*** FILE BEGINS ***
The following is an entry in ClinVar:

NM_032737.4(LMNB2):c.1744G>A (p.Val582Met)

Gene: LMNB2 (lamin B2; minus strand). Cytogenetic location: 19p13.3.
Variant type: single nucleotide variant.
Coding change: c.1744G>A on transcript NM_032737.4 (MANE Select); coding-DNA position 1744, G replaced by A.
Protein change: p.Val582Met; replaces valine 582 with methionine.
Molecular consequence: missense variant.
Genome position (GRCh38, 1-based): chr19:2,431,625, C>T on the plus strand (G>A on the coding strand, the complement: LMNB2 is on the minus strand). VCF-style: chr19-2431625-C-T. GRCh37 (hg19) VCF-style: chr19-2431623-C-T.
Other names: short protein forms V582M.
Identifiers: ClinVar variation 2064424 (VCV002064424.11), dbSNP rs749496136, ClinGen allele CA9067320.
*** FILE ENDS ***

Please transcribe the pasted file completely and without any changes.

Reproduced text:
The following is an entry in ClinVar:

NM_032737.4(LMNB2):c.1744G>A (p.Val582Met)

Gene: LMNB2 (lamin B2; minus strand). Cytogenetic location: 19p13.3.
Variant type: single nucleotide variant.
Coding change: c.1744G>A on transcript NM_032737.4 (MANE Select); coding-DNA position 1744, G replaced by A.
Protein change: p.Val582Met; replaces valine 582 with methionine.
Molecular consequence: missense variant.
Genome position (GRCh38, 1-based): chr19:2,431,625, C>T on the plus strand (G>A on the coding strand, the complement: LMNB2 is on the minus strand). VCF-style: chr19-2431625-C-T. GRCh37 (hg19) VCF-style: chr19-2431623-C-T.
Other names: short protein forms V582M.
Identifiers: ClinVar variation 2064424 (VCV002064424.11), dbSNP rs749496136, ClinGen allele CA9067320.